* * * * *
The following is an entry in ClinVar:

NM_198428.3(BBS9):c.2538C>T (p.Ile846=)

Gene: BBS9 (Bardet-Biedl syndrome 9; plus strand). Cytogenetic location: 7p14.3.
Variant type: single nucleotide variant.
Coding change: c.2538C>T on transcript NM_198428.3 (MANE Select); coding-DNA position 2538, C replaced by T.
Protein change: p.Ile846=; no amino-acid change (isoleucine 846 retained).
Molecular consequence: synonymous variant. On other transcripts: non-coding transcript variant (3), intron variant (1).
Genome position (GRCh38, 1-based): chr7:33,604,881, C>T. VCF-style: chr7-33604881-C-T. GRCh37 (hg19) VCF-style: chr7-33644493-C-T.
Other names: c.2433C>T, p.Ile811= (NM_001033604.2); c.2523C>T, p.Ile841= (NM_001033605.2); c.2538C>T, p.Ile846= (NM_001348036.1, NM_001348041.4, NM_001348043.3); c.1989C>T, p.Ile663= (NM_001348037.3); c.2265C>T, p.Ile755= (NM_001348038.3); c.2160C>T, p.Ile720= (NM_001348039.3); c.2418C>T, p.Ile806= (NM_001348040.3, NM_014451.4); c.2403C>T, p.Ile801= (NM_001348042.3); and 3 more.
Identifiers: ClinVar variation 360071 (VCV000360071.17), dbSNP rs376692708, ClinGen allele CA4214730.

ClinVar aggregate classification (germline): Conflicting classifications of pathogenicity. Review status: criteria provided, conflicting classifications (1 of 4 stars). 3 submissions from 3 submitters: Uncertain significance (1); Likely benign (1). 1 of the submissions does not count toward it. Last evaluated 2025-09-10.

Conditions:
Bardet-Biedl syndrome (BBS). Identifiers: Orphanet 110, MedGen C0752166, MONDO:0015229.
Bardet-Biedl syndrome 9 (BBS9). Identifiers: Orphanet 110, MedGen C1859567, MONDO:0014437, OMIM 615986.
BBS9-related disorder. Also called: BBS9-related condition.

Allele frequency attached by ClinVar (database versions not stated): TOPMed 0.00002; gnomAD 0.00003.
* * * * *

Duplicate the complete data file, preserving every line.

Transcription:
The following is an entry in ClinVar:

NM_198428.3(BBS9):c.2538C>T (p.Ile846=)

Gene: BBS9 (Bardet-Biedl syndrome 9; plus strand). Cytogenetic location: 7p14.3.
Variant type: single nucleotide variant.
Coding change: c.2538C>T on transcript NM_198428.3 (MANE Select); coding-DNA position 2538, C replaced by T.
Protein change: p.Ile846=; no amino-acid change (isoleucine 846 retained).
Molecular consequence: synonymous variant. On other transcripts: non-coding transcript variant (3), intron variant (1).
Genome position (GRCh38, 1-based): chr7:33,604,881, C>T. VCF-style: chr7-33604881-C-T. GRCh37 (hg19) VCF-style: chr7-33644493-C-T.
Other names: c.2433C>T, p.Ile811= (NM_001033604.2); c.2523C>T, p.Ile841= (NM_001033605.2); c.2538C>T, p.Ile846= (NM_001348036.1, NM_001348041.4, NM_001348043.3); c.1989C>T, p.Ile663= (NM_001348037.3); c.2265C>T, p.Ile755= (NM_001348038.3); c.2160C>T, p.Ile720= (NM_001348039.3); c.2418C>T, p.Ile806= (NM_001348040.3, NM_014451.4); c.2403C>T, p.Ile801= (NM_001348042.3); and 3 more.
Identifiers: ClinVar variation 360071 (VCV000360071.17), dbSNP rs376692708, ClinGen allele CA4214730.

ClinVar aggregate classification (germline): Conflicting classifications of pathogenicity. Review status: criteria provided, conflicting classifications (1 of 4 stars). 3 submissions from 3 submitters: Uncertain significance (1); Likely benign (1). 1 of the submissions does not count toward it. Last evaluated 2025-09-10.

Conditions:
Bardet-Biedl syndrome (BBS). Identifiers: Orphanet 110, MedGen C0752166, MONDO:0015229.
Bardet-Biedl syndrome 9 (BBS9). Identifiers: Orphanet 110, MedGen C1859567, MONDO:0014437, OMIM 615986.
BBS9-related disorder. Also called: BBS9-related condition.

Allele frequency attached by ClinVar (database versions not stated): TOPMed 0.00002; gnomAD 0.00003.